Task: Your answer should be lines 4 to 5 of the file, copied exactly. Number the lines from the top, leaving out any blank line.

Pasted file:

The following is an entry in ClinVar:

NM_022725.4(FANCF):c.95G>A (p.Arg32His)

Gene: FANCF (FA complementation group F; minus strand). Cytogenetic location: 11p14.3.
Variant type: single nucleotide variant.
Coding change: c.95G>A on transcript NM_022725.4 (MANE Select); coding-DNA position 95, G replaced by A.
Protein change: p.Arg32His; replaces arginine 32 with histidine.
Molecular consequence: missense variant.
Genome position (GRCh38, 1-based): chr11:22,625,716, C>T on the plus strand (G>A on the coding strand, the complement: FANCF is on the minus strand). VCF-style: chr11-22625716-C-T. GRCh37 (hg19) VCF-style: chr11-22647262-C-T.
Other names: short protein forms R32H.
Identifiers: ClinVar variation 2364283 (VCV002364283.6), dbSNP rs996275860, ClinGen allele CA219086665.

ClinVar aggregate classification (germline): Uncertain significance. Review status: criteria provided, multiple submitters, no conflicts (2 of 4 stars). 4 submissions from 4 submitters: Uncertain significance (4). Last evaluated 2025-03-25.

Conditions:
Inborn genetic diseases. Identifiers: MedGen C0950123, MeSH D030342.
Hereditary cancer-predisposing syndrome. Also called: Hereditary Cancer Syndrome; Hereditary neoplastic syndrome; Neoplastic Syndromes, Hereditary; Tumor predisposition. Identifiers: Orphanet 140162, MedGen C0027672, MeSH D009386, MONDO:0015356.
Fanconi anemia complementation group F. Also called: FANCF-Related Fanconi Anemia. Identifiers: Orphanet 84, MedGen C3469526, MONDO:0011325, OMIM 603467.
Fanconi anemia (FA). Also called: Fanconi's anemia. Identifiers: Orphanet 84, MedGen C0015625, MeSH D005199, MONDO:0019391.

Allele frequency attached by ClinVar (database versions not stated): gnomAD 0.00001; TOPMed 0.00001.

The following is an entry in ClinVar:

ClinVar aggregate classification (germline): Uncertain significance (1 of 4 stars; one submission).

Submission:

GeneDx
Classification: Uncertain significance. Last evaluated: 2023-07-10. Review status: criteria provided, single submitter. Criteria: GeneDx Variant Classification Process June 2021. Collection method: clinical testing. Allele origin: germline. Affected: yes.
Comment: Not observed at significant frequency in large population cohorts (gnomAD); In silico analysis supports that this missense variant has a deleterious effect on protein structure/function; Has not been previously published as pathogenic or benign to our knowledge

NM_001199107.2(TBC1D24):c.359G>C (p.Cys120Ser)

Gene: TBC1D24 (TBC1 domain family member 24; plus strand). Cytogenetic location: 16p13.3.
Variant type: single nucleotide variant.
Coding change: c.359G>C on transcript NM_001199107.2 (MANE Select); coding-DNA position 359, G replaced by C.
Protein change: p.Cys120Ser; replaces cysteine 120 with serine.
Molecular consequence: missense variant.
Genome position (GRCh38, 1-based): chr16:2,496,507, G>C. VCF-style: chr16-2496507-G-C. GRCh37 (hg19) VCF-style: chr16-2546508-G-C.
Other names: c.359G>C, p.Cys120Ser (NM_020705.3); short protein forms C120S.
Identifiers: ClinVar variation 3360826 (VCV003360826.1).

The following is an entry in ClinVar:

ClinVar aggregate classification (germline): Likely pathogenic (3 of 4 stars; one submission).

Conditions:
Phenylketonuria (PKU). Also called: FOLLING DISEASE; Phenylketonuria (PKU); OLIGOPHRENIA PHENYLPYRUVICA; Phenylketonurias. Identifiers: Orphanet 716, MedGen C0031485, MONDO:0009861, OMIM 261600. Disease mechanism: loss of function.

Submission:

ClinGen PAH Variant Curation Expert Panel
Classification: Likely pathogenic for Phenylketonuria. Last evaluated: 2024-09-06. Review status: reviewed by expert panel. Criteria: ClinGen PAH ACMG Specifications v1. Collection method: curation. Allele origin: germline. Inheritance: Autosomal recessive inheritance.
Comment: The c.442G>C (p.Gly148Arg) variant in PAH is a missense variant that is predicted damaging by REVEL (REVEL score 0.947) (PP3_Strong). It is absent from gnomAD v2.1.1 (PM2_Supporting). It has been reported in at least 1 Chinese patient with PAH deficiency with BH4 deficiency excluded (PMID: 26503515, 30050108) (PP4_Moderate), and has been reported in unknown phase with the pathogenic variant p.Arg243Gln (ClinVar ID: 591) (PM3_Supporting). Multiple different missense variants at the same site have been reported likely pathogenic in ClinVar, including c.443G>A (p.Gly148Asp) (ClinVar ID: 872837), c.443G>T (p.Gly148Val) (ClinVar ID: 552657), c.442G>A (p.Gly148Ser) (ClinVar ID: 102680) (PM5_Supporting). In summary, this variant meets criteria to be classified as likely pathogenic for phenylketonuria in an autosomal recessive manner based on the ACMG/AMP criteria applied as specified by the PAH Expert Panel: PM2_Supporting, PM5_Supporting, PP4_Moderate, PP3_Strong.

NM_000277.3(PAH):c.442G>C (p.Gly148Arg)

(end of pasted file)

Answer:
Variant type: single nucleotide variant.
Coding change: c.95G>A on transcript NM_022725.4 (MANE Select); coding-DNA position 95, G replaced by A.